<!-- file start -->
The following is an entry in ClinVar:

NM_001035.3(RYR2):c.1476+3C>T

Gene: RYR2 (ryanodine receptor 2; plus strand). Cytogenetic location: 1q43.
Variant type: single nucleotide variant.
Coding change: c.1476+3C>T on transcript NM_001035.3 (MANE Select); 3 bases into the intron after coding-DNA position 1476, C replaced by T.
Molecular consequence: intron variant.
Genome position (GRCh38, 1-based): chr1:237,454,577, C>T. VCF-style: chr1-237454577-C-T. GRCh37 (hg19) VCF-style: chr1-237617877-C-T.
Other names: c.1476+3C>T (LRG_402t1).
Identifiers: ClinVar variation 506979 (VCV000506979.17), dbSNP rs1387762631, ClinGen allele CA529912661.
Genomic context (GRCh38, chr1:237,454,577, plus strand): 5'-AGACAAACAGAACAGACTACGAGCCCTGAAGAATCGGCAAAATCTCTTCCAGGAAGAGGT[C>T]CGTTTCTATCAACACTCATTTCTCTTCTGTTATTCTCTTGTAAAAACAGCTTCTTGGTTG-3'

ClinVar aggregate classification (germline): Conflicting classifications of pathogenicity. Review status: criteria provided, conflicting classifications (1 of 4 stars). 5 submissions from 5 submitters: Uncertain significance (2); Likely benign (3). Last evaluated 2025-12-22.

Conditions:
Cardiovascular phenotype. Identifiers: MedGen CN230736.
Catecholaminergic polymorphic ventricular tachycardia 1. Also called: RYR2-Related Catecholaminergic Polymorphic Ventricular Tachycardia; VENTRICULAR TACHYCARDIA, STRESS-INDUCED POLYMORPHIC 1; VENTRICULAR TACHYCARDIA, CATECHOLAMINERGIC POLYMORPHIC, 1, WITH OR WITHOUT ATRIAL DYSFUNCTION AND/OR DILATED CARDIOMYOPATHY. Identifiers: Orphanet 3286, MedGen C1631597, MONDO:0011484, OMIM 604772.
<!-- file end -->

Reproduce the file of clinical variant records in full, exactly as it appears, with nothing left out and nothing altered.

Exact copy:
The following is an entry in ClinVar:

NM_001035.3(RYR2):c.1476+3C>T

Gene: RYR2 (ryanodine receptor 2; plus strand). Cytogenetic location: 1q43.
Variant type: single nucleotide variant.
Coding change: c.1476+3C>T on transcript NM_001035.3 (MANE Select); 3 bases into the intron after coding-DNA position 1476, C replaced by T.
Molecular consequence: intron variant.
Genome position (GRCh38, 1-based): chr1:237,454,577, C>T. VCF-style: chr1-237454577-C-T. GRCh37 (hg19) VCF-style: chr1-237617877-C-T.
Other names: c.1476+3C>T (LRG_402t1).
Identifiers: ClinVar variation 506979 (VCV000506979.17), dbSNP rs1387762631, ClinGen allele CA529912661.
Genomic context (GRCh38, chr1:237,454,577, plus strand): 5'-AGACAAACAGAACAGACTACGAGCCCTGAAGAATCGGCAAAATCTCTTCCAGGAAGAGGT[C>T]CGTTTCTATCAACACTCATTTCTCTTCTGTTATTCTCTTGTAAAAACAGCTTCTTGGTTG-3'

ClinVar aggregate classification (germline): Conflicting classifications of pathogenicity. Review status: criteria provided, conflicting classifications (1 of 4 stars). 5 submissions from 5 submitters: Uncertain significance (2); Likely benign (3). Last evaluated 2025-12-22.

Conditions:
Cardiovascular phenotype. Identifiers: MedGen CN230736.
Catecholaminergic polymorphic ventricular tachycardia 1. Also called: RYR2-Related Catecholaminergic Polymorphic Ventricular Tachycardia; VENTRICULAR TACHYCARDIA, STRESS-INDUCED POLYMORPHIC 1; VENTRICULAR TACHYCARDIA, CATECHOLAMINERGIC POLYMORPHIC, 1, WITH OR WITHOUT ATRIAL DYSFUNCTION AND/OR DILATED CARDIOMYOPATHY. Identifiers: Orphanet 3286, MedGen C1631597, MONDO:0011484, OMIM 604772.